"THE HITTITES, THEIR CULTURE AND CORUM" Corum Ili by Arkeolog

Corum Ili Travel Guide: 57 reviews and 346 photos

The Hittites, Archaeology and History

It was my fist trip to Corum and its past. There is an unique civilisation called The Hittites who ruled the region in 2000 B.C. In Corum, I explored their homeland, their capitals and their magnificient culture.

Corum, an important city on the road from central Anatolia to the Black Sea,Corum offers tourism services in large scale together with the 5 thousand years of history within the unique natural beauties.

About The Hittites: Little is known about the origins of the Hittites. Their language belongs to the Indo-European family and it is assumed that they immigrated into Central Anatolia via the Caucasus sometime during the second half of the 3rd millennium BC. The Hittites used the name Hatti as the designation for their land. Hattusa is first mentioned by King Anitta who called himself "one from Hattusa". The choice of the site to found the town was due to the presence of rocks which could be easily fortified and of a small river which provided a precious water supply in an arid region.

The Hittites made extensive use of cuneiform writing; some 30,000 clay tablets have been found in Hattusa; they provide information on trade agreements, legal codes and procedures for ceremonies. Between the XVIth and the XIIIth centuries BC Hattusa was the capital of a large state which included most of the Anatolian plateau and northern Syria.
The Hittites had construction techniques based on three building materials: stone, timber and mud (unbaked) bricks. Stones were used for the foundations and for low walls which were completed by adding mud bricks; timber was used to support ceilings. This explains why the first impression a visitor has of Hattusa is that the city has vanished because only the stone part of its buildings remain. In order to show how Hattusa appeared in its heyday archaeologists have rebuilt a short stretch of the walls using the same materials and techniques of the Hittites.

At the very beginning Hattusa was limited to an isolated rock with an almost flat top. When Hattusa was enlarged to include first the Lower City and then the Upper City, the original settlement became the Royal Citadel (today's Buyuk Kale). Archaeologists have identified a series of courtyards surrounded by buildings which housed the court, the royal guards, the apartments of the king and archives of clay and wooden tablets; the latter are lost.

The Clock Tower

This is the well-known cityscene of Corum. It's located at the heart of the city. Roads turn around it.
The 19th-century clock tower. The tower, which was built in the shape of a minaret, is 27.5 meters high, 5.3 meters in diameter, and has an eight sided base and is ascended by means of an 81-step circular staircase.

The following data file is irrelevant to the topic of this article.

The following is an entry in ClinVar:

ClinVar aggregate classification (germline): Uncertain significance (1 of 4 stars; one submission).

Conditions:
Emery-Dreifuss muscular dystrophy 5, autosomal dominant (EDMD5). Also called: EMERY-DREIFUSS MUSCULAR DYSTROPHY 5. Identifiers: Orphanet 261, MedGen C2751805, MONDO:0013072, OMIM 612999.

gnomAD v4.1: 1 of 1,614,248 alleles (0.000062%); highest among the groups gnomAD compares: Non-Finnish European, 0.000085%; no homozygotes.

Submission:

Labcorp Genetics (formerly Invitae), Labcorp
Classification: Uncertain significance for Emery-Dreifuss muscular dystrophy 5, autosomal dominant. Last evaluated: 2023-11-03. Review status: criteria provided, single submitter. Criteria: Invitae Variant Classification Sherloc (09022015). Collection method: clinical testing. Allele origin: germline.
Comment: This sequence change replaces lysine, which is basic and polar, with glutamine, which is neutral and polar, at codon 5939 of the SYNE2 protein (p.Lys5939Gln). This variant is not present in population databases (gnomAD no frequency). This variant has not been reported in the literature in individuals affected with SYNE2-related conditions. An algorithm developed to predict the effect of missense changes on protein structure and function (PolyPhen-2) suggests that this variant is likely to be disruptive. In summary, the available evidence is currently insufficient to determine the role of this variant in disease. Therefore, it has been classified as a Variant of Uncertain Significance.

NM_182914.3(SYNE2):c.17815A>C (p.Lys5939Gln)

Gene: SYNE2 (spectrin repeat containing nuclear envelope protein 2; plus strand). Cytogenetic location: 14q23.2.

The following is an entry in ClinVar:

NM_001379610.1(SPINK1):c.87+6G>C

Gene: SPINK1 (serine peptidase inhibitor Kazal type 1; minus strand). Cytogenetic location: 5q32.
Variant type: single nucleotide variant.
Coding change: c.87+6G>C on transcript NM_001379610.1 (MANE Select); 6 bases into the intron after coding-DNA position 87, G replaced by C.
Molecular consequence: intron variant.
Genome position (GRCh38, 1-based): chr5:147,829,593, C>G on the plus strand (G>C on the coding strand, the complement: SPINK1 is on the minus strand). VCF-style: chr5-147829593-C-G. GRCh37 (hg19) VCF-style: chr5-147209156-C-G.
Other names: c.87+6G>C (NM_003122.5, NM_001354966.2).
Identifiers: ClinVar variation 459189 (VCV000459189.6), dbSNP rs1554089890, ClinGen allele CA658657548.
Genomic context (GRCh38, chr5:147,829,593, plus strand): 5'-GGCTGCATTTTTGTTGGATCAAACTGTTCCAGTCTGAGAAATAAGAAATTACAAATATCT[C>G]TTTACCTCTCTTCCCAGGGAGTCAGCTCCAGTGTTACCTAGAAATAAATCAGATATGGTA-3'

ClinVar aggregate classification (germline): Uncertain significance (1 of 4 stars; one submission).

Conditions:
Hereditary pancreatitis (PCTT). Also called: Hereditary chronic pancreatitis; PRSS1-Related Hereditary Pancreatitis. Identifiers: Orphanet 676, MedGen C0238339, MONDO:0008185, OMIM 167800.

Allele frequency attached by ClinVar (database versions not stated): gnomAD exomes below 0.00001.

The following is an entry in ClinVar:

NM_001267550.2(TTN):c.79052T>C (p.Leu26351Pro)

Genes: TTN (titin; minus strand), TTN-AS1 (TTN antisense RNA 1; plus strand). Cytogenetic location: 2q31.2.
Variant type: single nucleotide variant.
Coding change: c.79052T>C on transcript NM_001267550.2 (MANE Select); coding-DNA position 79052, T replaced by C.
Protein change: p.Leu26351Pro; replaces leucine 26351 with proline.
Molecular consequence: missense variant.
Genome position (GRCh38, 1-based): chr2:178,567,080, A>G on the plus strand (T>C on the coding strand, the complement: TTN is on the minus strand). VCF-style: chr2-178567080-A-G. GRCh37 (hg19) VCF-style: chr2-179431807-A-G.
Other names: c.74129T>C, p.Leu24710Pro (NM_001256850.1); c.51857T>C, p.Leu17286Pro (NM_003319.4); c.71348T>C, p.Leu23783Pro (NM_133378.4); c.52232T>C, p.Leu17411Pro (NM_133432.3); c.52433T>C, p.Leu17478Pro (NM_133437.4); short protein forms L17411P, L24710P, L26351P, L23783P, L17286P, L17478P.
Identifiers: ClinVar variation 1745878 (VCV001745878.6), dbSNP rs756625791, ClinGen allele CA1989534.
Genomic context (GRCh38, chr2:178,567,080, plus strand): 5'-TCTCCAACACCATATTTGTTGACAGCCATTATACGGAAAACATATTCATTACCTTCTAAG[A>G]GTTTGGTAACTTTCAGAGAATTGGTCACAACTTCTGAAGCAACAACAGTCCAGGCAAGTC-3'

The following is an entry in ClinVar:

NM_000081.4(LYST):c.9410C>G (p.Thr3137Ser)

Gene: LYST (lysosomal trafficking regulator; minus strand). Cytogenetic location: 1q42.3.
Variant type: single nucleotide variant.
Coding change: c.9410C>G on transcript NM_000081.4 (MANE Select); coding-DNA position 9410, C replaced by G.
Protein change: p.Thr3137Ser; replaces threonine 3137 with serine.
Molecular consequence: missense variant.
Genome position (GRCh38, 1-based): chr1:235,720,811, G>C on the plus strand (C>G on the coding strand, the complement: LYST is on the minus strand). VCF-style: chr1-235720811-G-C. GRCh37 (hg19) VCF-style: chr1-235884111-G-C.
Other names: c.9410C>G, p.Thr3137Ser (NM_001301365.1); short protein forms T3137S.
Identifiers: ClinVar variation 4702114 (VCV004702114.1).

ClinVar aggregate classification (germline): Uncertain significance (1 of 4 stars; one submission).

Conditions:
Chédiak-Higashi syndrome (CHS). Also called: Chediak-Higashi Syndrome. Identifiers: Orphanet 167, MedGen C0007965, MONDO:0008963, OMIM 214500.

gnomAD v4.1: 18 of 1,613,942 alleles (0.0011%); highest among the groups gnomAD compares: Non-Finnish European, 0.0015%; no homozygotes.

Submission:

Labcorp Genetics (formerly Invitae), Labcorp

Hattusa, The Capital of The Hittites

Hattusa is very close to Bogazkale town. The town has a small archaeolgy museum. All the major early-Hittite sites lie in the province of Corum in Bogazkale National Park, between Yozgat and the city of Corum. Impressive double walls running past the King Gate, the Sphinx gate, the Lion Gate and the Yerkapi (an underground tunnel), ring the Hittite city of Hattusa, known today as Bogazkale. The more than 70 temples in the city made this the Hittite religious center and gave it the name, "City of Temples". The largest ruins are those of the great temple to the storm god Teshup. The Acropolis contained government buildings, the Imperial Palace and the archives of the Hittite Empire. In 1180 BC the Phrygians devastated the city. After thorough excavations at the site, the city walls are now being extensively restored.

hire a guide or buy a guidebook before you start your journey into world of The Hitttites.

  • Last visit to Corum Ili: Jan 2009
  • Intro Updated May 27, 2010
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Reviews (7)

Comments (9)

  • globetrott's Profile Photo
    May 13, 2009 at 3:02 PM

    an interesting location, thanks for sharing, Bora !

  • alancollins's Profile Photo
    Mar 28, 2009 at 2:40 AM

    My son in law come from Corum and he has given me a number of the different types of Chickpeas, some of which were better than others. Alan

  • Kuznetsov_Sergey's Profile Photo
    Mar 18, 2009 at 10:15 AM

    Excellent page on Corum province! I couldn't visit Alacahoyuk unfortunately. Thanks Bora for sharing!

  • eugini2001's Profile Photo
    Feb 25, 2009 at 6:33 PM

    Awesome!!!!

  • jumpingnorman's Profile Photo
    Feb 19, 2009 at 6:08 AM

    Hi Bora! Interesting sphinxes at Corum (where did the spinxes come from -first - the Egyptians or the Hittites?). I saw pics on temples of war between Egyptians and Hittites, and you have very nice Corum tips! Norman :)

  • codrutz's Profile Photo
    Feb 18, 2009 at 5:26 AM

    Man, gods and 4000 years old civilizations are very interesting, but hey look at the food they made today there :) yummy

  • Tuna_ank's Profile Photo
    Feb 18, 2009 at 4:30 AM

    Good pages. Thanks.

  • revontulet's Profile Photo
    Feb 15, 2009 at 9:22 AM

    Bora, your Corum page is very helpful and very nice, Congrats!! sibel

  • hopang's Profile Photo
    Jan 30, 2009 at 1:16 AM

    Shrines and archeological sites at Corum are certainly beautiful. Thanks for sharing. We hope to visit Corum one day. ~ho & pang

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